It’s a bummer and it also makes me hate my husband a little. He wanted to lose weight before our wedding so he cut down on carbs pretty effortlessly and dropped fifteen pounds in about two months. Yes, that actually happened, and he wasn’t even grumpy. The worst part, depending on how you look at it, is that he’s kept it off for nine years already! Can you imagine?

When will it end? I’d like to think when I’m seventy-five, I’ll eat Brie and jam for breakfast and steak frites for dinner without a care in the world. But maybe I won’t. Maybe it never goes away, and I’ll want to be the hot granny, the one who can wear a swimsuit without a coverup around the retirement village. I bring this up with my mother. She’s in her sixties. I won’t get more specific than that because I’d like to continue having a relationship with her. We’re out to lunch and I tell her I’m working on a piece about dieting.

“Your generation is nuts,” she says. “We were never this crazy about dieting.”

“What about your friend Susanne [not her real name]? She’s a stick.”

“Oh, I think she’s just naturally like that.”

“Nobody’s naturally like that, Mom.”

“Come to think of it, she always orders salad. And she says her stomach can’t tolerate dressing.”

Aha.

Maybe that’s the difference between our generations. We are open about dieting and exercise, probably to excess. The older generation did in fact diet (though exercise seems to have completely evaded them), but at least they had the decency to keep it out of cocktail party conversation.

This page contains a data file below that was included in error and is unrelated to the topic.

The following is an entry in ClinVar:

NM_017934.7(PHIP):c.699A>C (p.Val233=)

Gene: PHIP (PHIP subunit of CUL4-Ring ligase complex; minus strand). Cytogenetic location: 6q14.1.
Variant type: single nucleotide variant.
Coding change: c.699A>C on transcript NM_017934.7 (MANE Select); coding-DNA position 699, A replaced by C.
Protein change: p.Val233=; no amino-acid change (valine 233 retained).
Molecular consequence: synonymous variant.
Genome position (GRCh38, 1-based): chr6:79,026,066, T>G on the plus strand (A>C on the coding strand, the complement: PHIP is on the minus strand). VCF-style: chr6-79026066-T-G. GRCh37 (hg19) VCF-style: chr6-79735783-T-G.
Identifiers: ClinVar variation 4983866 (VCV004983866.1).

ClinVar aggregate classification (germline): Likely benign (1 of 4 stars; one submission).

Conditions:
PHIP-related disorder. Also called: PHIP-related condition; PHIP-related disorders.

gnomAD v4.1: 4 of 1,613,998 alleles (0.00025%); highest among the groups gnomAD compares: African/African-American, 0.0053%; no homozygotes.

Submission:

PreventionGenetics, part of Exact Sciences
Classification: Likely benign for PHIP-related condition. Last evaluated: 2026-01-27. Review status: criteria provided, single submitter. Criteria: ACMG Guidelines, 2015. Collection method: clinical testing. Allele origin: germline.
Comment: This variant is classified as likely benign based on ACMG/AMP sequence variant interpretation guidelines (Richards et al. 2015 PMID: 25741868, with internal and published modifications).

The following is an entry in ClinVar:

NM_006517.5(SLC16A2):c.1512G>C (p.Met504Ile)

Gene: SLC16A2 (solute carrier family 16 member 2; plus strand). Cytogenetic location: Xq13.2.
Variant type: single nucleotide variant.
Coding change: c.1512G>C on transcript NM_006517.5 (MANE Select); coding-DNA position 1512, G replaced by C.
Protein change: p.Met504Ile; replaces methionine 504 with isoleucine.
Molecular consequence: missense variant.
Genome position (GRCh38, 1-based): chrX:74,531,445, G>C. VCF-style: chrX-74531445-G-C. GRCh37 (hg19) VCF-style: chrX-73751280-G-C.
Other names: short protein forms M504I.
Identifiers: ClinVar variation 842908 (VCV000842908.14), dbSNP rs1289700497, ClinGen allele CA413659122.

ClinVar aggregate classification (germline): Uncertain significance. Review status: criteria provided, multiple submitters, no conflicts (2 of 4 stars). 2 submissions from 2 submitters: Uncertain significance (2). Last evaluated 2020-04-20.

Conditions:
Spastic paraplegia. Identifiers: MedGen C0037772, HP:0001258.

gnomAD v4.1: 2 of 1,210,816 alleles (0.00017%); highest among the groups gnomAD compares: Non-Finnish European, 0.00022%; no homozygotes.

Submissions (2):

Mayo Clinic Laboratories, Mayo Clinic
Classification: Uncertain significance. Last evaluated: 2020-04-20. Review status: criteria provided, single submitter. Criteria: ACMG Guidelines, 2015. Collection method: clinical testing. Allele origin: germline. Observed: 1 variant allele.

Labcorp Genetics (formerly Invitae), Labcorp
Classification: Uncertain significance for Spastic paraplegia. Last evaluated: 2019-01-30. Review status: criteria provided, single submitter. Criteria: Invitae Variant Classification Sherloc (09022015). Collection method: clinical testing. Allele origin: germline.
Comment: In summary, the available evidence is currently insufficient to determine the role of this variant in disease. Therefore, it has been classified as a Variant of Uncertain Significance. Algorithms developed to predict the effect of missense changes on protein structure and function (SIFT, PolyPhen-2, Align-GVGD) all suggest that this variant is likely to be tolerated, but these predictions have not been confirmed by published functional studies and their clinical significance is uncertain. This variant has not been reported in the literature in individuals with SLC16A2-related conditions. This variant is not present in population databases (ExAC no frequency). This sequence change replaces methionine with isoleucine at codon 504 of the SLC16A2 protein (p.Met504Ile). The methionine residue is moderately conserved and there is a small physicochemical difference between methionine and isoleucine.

“So do you watch your weight, Mom?”

“Not really,” she says, a half second after she’s ordered simply grilled salmon with extra vegetables instead of the whipped potatoes. Conclusion about my mother? Nothing for certain, really. She either has warped taste buds or genuinely doesn’t believe that she’s on a diet because she’s not weighing in at a Weight Watchers meeting or recording her intake on her smartphone.

I like to fantasize about a day that starts with waffles, is punctuated with a hot pastrami sandwich and capped off with penne a la vodka. That day ends when I lay my full belly and dreamy head to sleep and I don’t plan a gluten-free, fat-free, taste-free tomorrow to balance out the damage. Will it be when I’m fifty? Sixty? Seventy? Or what if I give myself one day a year to do that, starting now. That could work¡­ maybe. I’m not sure. I really am quite talented at being hard on myself.

I said this to my husband recently: On my deathbed, in case I’m not coherent, please bring me a pint of Talenti mint chocolate chip ice cream. It is my absolute favorite and I’d like to enjoy it at least once without the aftertaste of guilt. He responded, with honest-to-goodness confusion, “If you love it so much, why don’t you just eat it now? It’s in the freezer.”

Oh, honey, if only it were that simple.

Image Source: POPSUGAR Photography / Matthew Barnes

I’ve Been on a Diet Since 1994

Dieting can be hard| but is it something that we can ever escape from? Elyssa Friedland| author of Love and Miss Communication| shares her experience with dieting and its presence in her everyday life over the last twenty-one years.